The world's 26 richest people now hold the same wealth as the poorest half of the global population, according to an Oxfam report released today.
This is a decrease from 43 in 2017, the charity said.
Its Public Good or Private Wealth? report found that billionaires watched their fortunes increase by nearly $2.5bn per day last year, as the wealth of the world's poorest dwindled by 11%.
The wealth of the world's billionaires increased by $900bn in 2018, while 3.4 billion people still survive on less than $5.50 per day, according to the report.
Governments must fund better public services and reform tax policy, including tackling tax dodging, to bridge the widening equality gap, the charity said.
Key recommendations from the report include the delivery of universal free healthcare, an end to "under-taxation" and more policies to support women and end gender inequality.
Forcing the wealthiest 1% to pay an extra 0.5% tax would raise an estimated $418bn per year to achieve the aims, Oxfam said.
As the world's elite gather at #WEF19, join us and share this video to send them a message to tax the rich fairly. #FightInequality and #BeatPoverty— Oxfam International (@Oxfam) January 21, 2019
Join the movement here→ https://t.co/HF57H0BFAU pic.twitter.com/uuqNtaYYi8
The report has been criticised by the Institute of Economic Affairs (IoEA), a right-wing think tank, which said the findings "misrepresent poverty" and Oxfam is "obsessed with the rich".
Oxfam's director of campaigns and policy, Matthew Spencer, said: "The massive fall in the number of people living in extreme poverty is one of the greatest achievements of the past quarter of a century, but rising inequality is jeopardising further progress.
"The way our economies are organised means wealth is increasingly and unfairly concentrated among a privileged few while millions of people are barely subsisting.
"Women are dying for lack of decent maternity care and children are being denied an education that could be their route out of poverty.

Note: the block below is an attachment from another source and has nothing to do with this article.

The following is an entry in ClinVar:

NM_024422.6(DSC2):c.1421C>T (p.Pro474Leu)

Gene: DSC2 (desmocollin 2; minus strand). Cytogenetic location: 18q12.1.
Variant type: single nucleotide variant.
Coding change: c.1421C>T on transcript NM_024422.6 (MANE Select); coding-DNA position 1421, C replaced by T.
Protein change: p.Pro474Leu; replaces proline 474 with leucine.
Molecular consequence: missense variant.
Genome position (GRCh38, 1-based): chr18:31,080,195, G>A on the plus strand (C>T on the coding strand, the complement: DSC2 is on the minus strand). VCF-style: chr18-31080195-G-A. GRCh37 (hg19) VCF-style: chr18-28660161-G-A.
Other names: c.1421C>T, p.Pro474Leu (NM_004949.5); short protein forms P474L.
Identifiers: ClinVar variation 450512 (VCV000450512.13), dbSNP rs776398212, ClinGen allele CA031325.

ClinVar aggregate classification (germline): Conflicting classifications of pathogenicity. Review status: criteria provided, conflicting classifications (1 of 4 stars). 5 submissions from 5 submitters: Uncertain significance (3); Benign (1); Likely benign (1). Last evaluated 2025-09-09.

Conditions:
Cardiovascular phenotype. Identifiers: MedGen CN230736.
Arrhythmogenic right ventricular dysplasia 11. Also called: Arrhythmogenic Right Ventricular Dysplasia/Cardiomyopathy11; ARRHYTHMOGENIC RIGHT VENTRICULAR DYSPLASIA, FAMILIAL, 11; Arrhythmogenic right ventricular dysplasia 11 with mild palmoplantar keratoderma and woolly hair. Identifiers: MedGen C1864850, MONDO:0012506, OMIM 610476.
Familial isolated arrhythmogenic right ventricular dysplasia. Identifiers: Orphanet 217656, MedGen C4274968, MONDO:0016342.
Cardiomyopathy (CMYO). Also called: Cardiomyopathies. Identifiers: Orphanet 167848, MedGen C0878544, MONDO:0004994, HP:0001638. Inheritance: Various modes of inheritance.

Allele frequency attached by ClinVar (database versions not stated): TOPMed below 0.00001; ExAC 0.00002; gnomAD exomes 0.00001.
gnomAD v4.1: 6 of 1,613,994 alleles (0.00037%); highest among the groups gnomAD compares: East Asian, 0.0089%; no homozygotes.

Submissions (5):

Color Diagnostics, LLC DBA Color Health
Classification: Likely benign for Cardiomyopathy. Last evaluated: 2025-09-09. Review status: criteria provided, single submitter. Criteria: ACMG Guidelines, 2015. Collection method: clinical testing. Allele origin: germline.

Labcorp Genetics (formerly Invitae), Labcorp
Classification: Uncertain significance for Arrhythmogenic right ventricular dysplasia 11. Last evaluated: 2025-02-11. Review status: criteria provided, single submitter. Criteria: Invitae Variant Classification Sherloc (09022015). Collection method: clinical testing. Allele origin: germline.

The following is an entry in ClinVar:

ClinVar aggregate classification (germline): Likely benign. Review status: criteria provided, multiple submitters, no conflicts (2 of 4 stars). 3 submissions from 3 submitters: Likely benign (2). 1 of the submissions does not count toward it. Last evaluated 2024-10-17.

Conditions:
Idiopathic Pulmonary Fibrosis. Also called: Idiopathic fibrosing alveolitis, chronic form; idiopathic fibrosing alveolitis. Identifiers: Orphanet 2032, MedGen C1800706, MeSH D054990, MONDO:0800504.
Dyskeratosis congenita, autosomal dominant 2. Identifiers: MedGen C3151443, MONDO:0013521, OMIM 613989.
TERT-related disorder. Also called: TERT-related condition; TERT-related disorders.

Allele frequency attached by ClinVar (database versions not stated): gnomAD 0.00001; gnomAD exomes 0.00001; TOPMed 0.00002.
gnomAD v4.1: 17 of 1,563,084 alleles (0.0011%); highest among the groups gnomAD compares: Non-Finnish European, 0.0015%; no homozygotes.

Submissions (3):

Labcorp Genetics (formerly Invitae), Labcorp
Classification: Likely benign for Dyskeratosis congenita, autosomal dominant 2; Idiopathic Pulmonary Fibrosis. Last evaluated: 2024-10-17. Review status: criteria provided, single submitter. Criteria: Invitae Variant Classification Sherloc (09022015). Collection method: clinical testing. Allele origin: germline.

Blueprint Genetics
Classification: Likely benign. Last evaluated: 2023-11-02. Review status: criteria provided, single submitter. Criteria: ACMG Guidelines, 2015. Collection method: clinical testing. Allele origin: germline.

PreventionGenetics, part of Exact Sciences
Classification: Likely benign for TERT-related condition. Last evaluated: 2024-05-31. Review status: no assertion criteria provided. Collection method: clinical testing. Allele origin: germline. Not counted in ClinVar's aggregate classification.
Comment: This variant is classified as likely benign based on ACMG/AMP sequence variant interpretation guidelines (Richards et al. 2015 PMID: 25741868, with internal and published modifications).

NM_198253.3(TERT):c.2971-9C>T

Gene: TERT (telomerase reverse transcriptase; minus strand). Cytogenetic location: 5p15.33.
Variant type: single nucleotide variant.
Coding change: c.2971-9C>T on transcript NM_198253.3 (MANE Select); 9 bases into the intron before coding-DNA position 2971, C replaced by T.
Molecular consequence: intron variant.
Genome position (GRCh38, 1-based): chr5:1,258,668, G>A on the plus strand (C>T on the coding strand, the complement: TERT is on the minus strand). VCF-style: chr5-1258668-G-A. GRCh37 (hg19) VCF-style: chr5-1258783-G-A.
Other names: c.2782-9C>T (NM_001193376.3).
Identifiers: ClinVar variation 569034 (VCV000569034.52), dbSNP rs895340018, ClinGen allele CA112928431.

No one should be condemned to an earlier grave or a life of illiteracy simply because they were born poor.
"It doesn't have to be this way - there is enough wealth in the world to provide everyone with a fair chance in life.
"Governments should act to ensure that taxes raised from wealth and businesses paying their fair share are used to fund free, good-quality public services that can save and transform people's lives."
Oxfam said many governments are "exacerbating" inequality through a lack of investment in public services.
The report said an estimated 10,000 people die every day because of a lack of healthcare, while 262 million of the world's children cannot attend school.
Failing to tackle the problems now will make it impossible to achieve the UN's goal of ending extreme poverty, measured as living on less than $1.25 per day, by 2030, according to Oxfam.
It calls for measures to tackle the estimated 16.4 billion hours of unpaid care work carried out globally every day, mostly by women in poverty.
As the elites gather at #wef19, we reveal the true costs of under-taxation of the rich on the world's poorest.— Oxfam International (@Oxfam) January 21, 2019
Download our latest inequality report, 'Public good or private wealth', here→ https://t.co/UHN0xcW1Fc #FightInequality #BeatPoverty pic.twitter.com/Txo0QoKc5S
The report warns: "Governments face a stark choice today - a choice between a life of dignity for all their citizens or continued extreme wealth for a tiny few."
Describing billionaires as having "more wealth than ever before", it said the world's richest man, Amazon founder Jeff Bezos, could fund the health budget of Ethiopia with just 1% of his estimated $112bn fortune.
Criticising the report, Kate Andrews, associate director at the Institute of Economic Affairs (IoEA), said inequality and poverty are "wholly different issues" with "radically different antidotes".
She added: "Capitalism has the best track record for lifting people out of poverty. The past few decades alone have seen hundreds of millions of people benefit.
"Demonising capitalism might be a fashionable activity for the affluent but it would be a travesty, especially for the poor, if calls to overthrow it were allowed to succeed."